As noted by the inscription at the bottom of the present sheet, the first recorded owner of this drawing was the English history painter Sir James Thornhill (1675-1734), who attributed it to the Florentine artist Bernardino Poccetti (1548-1612). The drawing later belonged to the antiquary and architectural historian Matthew Holbeche Bloxam (1805-1888), of Rugby in Warwickshire. Like his father before him, Bloxam had studied at Rugby School, of which he remained a devoted supporter throughout his life. When the school’s Art Museum opened in 1879, he began donating individual drawings from his collection to the museum on a yearly basis, often on his birthday.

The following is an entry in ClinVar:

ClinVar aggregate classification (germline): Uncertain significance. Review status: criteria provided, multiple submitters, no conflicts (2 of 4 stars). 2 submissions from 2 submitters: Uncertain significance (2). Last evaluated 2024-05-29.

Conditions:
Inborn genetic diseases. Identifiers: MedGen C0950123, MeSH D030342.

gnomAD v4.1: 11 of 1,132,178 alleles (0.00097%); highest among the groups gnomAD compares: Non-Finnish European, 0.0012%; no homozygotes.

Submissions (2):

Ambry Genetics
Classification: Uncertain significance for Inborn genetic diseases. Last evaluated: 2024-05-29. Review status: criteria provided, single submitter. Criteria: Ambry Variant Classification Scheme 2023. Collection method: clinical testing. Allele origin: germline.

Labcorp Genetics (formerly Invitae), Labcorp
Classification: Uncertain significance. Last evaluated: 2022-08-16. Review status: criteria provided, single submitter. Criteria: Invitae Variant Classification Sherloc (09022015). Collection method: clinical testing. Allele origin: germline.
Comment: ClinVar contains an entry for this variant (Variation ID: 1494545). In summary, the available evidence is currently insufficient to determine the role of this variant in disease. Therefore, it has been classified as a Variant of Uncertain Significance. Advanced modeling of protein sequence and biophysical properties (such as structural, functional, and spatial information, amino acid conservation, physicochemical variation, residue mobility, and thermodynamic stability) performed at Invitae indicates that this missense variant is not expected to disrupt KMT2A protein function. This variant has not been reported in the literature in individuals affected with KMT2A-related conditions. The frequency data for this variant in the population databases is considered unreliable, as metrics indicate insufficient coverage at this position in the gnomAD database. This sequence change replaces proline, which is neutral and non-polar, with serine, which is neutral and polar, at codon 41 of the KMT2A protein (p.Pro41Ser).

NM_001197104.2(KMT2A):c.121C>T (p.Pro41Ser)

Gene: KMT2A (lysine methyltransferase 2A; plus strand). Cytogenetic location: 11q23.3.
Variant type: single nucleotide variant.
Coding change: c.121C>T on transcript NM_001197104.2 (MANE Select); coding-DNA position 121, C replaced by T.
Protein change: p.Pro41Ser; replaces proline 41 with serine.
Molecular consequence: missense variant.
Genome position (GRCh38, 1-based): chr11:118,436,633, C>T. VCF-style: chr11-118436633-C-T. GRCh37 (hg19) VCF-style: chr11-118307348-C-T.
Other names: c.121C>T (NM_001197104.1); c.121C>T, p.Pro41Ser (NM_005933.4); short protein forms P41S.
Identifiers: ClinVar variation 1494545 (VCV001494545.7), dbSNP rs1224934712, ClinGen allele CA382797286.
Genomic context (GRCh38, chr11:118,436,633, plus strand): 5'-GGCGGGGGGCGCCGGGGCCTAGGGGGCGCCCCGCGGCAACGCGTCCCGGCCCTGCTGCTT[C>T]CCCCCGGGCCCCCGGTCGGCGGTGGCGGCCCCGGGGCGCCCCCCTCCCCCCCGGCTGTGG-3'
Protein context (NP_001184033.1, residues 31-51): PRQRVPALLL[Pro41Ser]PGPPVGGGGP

Giovanni Balducci, known as Il Cosci after the surname of an uncle who raised him, was trained in the studio of Giovanni Battista Naldini, eventually becoming his chief assistant and disciple. Between 1576 and 1579 he also worked under the supervision of Federico Zuccaro on the fresco decoration of the cupola of the Duomo in Florence and assisted Naldini on two frescoes for the church of San Marco in 1580. Balducci also worked under Alessandro Allori on the decoration of a corridor of the Uffizi. He was admitted to the Accademia del Disegno in Florence in 1582, a date which marked the start of his independent activity, and shortly thereafter contributed to the fresco cycle in the Chiostro Grande of Santa Maria Novella. A versatile and gifted painter, adept at both large-scale altarpieces and smaller devotional works for private patrons, as well as fresco painting, Balducci established a successful career, working mainly in Florence, Rome and Naples. In the late 1580s he received an important commission from Cardinal Alessandro de’ Medici for three altarpieces and nine frescoes of scenes from the life of Christ to decorate the Florentine church of the Gesù Pellegrino, a project which he completed by the end of the decade. In 1589 Balducci was among a group of artists - including Andrea Boscoli, Agostino Ciampelli, Ludovico Cigoli and Jacopo Ligozzi - working on the elaborate projects for temporary decorations in Florence to celebrate the wedding of Duke Ferdinando I to Christine of Lorraine. In the same year he painted a Crucifixion of Saint Andrew for the cloister of the Oratorio di San Pierino.